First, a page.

The Prevalence of Chronic Fatigue Syndrome Among Adolescents
Chronic Fatigue Syndrome
Chronic fatigue syndrome (CFS) causes extreme fatigue that restricts normal daily tasks and is widespread among many adults. It's hard to determine the exact cause, but it is diagnosed by ruling out other factors of the ongoing fatigue and other symptoms.
Chronic Fatigue Syndrome in Children and the Symptoms
Chronic fatigue syndrome in young adults is present, but somewhat rare. It is often called chronic fatigue and immune dysfunction syndrome (CFIDS) when referring to adolescents with chronic fatigue. Symptoms include:
- Serious overall fatigue.
- Problems neurologically, which cause a number of other problems.
- Dizziness or light-headed feeling.
- Chills, fever, and/or rash.
Differences Between CFS and CFIDS
There is a difference in the explanation of the symptoms of CFS/CFIDS in adults and children. Often, a communication barrier is the main problem in discerning a proper diagnosis. Adults are better able to explain their symptoms/feelings, especially when it comes to memory loss. Memory loss is also a characteristic to CFIDS but it is most often associated with problems at school and retaining new information for children. Children are not as able to explain memory loss as adults.
Many times CFIDS can be misdiagnosed due to the symptoms that accompany it. It may be more difficult for a child to explain all of the feelings and symptoms they are experiencing. Many doctors or pediatricians may think that a child is having signs of emotional disorders when first hearing of the symptoms a child is exhibiting.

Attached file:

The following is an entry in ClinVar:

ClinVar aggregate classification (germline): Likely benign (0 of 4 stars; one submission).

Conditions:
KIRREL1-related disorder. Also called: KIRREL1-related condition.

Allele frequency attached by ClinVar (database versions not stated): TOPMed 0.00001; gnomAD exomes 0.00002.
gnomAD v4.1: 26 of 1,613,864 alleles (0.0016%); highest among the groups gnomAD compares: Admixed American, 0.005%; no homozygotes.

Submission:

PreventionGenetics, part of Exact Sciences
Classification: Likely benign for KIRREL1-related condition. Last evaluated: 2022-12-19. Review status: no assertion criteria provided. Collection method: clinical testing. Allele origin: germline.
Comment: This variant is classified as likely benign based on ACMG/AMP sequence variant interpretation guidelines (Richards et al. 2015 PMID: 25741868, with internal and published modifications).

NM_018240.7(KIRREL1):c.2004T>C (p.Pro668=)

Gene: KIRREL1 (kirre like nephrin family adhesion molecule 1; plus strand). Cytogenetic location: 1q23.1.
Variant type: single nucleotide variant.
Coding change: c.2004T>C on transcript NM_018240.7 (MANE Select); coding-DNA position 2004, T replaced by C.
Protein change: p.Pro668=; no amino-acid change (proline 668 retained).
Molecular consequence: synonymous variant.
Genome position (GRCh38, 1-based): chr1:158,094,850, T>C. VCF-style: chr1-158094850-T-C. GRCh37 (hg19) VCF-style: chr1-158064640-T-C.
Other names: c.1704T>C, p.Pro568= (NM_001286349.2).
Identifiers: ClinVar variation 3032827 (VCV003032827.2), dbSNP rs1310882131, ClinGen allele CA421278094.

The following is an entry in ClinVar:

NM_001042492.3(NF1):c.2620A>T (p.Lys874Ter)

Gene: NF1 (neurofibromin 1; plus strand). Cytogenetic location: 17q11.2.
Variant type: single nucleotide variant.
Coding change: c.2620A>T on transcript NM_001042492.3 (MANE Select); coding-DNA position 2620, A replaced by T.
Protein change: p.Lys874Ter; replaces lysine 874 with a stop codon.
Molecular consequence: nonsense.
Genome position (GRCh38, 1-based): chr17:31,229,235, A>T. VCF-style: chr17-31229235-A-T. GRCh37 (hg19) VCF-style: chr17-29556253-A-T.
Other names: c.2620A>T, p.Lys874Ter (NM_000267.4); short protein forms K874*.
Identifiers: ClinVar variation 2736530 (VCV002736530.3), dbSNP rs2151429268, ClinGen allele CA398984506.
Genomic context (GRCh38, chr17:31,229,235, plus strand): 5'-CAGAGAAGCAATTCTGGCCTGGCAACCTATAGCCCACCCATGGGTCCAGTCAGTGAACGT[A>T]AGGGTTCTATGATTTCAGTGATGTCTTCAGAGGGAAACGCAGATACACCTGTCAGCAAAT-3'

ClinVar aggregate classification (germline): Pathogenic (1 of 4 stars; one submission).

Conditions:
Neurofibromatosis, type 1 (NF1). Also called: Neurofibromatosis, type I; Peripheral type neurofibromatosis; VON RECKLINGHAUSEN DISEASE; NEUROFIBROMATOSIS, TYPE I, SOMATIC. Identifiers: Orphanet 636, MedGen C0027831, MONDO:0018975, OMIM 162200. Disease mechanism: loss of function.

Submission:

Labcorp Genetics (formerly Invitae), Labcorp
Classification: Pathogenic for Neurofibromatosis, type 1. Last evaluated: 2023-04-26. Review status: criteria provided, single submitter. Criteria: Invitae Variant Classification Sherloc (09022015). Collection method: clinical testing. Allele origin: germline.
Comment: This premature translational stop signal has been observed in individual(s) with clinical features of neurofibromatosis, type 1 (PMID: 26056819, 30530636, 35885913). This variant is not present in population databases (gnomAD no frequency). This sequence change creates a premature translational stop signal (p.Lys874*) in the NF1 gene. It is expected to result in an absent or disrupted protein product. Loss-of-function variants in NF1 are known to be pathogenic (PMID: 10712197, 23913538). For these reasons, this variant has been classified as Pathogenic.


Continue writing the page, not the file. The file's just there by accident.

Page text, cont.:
How Does It Begin in Children?
For most children, the signs and symptoms of CFIDS quickly develop, bringing a series of symptoms all at once. Younger children have a slower, more gradual onset of symptoms than older children. CFIDS mostly occurs in the teen years for many adolescents. An adolescent might report that they are more frequently tired, their muscles ache, throat hurts, and the whole body feels weak. Sometimes these feelings can follow an illness, such as the flu.
Can It Really Be CFIDS?
Some research suggests that children and adolescents are often misdiagnosed with CFIDS, which has led to a lot of skepticism. Often times, the adolescents could be disguising their symptoms as CFIDS if one or more of the parents have a chronic illness or disease (sometimes CFS). The child sees the way the adult acts and mimics their behavior.
The child may also have issues psychologically with school. If a child is having trouble with school or with classmates, they may try to avoid school by using CFIDS as an excuse.
Yet another reason for children to feign CFIDS is that they may use it as a way to stop their parents from fighting. The longer the child is "ill," the less the parents will fight. This isn't meant to discredit the condition, as there are thousands of children who legitimately suffer from CFIDS. It's merely intended to caution parents, teachers, and doctors to reevaluate the situation.
Alaina Abplanalp Photography